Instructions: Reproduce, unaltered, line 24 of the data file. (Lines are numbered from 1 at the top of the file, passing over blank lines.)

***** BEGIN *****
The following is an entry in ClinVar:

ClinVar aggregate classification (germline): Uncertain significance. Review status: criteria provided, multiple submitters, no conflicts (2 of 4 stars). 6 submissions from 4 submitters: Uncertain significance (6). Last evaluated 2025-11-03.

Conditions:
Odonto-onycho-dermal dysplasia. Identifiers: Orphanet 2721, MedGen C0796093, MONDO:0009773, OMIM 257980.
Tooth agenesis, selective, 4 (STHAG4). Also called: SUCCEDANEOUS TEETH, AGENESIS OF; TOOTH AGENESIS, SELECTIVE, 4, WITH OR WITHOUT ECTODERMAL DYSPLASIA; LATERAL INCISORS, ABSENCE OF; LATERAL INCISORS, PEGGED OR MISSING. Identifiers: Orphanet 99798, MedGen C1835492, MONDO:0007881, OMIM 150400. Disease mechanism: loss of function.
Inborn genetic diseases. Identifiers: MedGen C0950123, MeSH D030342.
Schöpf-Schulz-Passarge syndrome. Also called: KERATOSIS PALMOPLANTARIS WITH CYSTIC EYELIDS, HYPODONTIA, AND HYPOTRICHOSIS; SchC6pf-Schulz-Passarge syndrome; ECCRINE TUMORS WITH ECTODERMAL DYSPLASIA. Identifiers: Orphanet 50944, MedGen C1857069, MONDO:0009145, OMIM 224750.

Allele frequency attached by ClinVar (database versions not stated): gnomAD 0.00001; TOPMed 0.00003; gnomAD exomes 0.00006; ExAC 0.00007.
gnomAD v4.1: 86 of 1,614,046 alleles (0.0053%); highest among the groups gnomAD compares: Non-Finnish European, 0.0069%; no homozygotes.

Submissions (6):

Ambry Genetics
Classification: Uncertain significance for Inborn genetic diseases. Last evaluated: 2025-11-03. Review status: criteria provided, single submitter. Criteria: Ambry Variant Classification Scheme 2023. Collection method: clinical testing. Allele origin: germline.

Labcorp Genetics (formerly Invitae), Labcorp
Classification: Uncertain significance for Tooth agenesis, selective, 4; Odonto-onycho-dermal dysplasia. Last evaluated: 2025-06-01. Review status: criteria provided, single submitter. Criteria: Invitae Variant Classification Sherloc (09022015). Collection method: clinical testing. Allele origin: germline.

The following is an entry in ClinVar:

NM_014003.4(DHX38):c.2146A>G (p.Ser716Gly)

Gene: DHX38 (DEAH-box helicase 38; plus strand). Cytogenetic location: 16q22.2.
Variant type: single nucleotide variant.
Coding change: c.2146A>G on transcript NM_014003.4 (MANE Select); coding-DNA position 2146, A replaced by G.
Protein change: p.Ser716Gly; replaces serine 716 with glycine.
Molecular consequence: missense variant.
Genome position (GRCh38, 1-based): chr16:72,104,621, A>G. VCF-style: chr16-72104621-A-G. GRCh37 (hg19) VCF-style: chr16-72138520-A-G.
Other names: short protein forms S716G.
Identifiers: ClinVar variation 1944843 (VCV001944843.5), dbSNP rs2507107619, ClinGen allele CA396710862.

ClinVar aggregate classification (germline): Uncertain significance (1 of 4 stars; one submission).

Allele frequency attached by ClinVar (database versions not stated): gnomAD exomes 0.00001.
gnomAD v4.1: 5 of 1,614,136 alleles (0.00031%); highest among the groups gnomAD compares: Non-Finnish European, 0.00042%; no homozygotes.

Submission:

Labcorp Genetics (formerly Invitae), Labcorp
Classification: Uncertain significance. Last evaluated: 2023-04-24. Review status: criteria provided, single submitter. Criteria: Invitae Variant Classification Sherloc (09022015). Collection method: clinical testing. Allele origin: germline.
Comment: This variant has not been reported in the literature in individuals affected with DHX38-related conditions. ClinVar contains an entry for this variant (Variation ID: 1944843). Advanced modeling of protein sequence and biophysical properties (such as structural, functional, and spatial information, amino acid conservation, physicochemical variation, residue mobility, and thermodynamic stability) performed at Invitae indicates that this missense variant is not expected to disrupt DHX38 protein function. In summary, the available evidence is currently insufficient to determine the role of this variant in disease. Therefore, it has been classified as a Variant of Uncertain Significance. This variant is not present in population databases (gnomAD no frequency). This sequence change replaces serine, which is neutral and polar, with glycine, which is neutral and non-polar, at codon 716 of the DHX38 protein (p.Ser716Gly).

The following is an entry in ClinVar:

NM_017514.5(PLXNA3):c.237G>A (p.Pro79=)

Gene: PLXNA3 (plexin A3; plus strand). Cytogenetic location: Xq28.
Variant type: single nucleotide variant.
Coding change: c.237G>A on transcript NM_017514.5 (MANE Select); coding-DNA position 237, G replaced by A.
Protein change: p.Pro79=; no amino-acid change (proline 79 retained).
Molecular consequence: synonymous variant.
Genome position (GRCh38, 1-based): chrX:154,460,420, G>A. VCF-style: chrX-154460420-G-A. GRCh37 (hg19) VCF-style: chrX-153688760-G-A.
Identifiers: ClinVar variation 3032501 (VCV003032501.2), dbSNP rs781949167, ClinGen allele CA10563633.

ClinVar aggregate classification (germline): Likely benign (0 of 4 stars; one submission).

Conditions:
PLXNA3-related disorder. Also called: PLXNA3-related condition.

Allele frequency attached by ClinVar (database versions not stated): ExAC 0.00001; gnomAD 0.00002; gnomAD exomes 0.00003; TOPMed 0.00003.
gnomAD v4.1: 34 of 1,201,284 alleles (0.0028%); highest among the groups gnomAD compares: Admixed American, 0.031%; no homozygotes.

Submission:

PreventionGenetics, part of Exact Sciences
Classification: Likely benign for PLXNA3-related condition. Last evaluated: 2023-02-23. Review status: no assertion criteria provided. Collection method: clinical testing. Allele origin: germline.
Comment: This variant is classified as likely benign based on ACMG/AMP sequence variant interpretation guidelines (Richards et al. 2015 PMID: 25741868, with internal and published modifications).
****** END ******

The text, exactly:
Identifiers: ClinVar variation 1944843 (VCV001944843.5), dbSNP rs2507107619, ClinGen allele CA396710862.